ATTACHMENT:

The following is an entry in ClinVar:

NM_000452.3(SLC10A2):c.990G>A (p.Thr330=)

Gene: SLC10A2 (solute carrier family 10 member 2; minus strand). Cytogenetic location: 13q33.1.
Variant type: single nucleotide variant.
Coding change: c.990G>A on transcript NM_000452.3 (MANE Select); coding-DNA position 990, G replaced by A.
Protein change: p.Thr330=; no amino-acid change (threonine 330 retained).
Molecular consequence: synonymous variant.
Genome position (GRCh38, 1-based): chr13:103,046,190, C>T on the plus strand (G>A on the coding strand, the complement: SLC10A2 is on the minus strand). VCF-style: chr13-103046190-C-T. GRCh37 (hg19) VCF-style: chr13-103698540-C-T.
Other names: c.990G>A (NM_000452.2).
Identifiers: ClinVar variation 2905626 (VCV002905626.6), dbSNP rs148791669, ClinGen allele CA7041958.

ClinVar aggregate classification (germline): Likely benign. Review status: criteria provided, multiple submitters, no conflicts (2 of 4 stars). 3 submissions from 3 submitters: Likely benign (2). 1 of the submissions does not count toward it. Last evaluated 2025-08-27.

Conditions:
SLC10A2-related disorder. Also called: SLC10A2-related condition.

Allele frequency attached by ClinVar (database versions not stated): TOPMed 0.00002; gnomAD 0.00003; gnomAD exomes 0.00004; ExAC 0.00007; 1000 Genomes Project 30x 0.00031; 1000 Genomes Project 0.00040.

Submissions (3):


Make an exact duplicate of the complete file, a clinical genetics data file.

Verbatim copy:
The following is an entry in ClinVar:

NM_000452.3(SLC10A2):c.990G>A (p.Thr330=)

Gene: SLC10A2 (solute carrier family 10 member 2; minus strand). Cytogenetic location: 13q33.1.
Variant type: single nucleotide variant.
Coding change: c.990G>A on transcript NM_000452.3 (MANE Select); coding-DNA position 990, G replaced by A.
Protein change: p.Thr330=; no amino-acid change (threonine 330 retained).
Molecular consequence: synonymous variant.
Genome position (GRCh38, 1-based): chr13:103,046,190, C>T on the plus strand (G>A on the coding strand, the complement: SLC10A2 is on the minus strand). VCF-style: chr13-103046190-C-T. GRCh37 (hg19) VCF-style: chr13-103698540-C-T.
Other names: c.990G>A (NM_000452.2).
Identifiers: ClinVar variation 2905626 (VCV002905626.6), dbSNP rs148791669, ClinGen allele CA7041958.

ClinVar aggregate classification (germline): Likely benign. Review status: criteria provided, multiple submitters, no conflicts (2 of 4 stars). 3 submissions from 3 submitters: Likely benign (2). 1 of the submissions does not count toward it. Last evaluated 2025-08-27.

Conditions:
SLC10A2-related disorder. Also called: SLC10A2-related condition.

Allele frequency attached by ClinVar (database versions not stated): TOPMed 0.00002; gnomAD 0.00003; gnomAD exomes 0.00004; ExAC 0.00007; 1000 Genomes Project 30x 0.00031; 1000 Genomes Project 0.00040.

Submissions (3):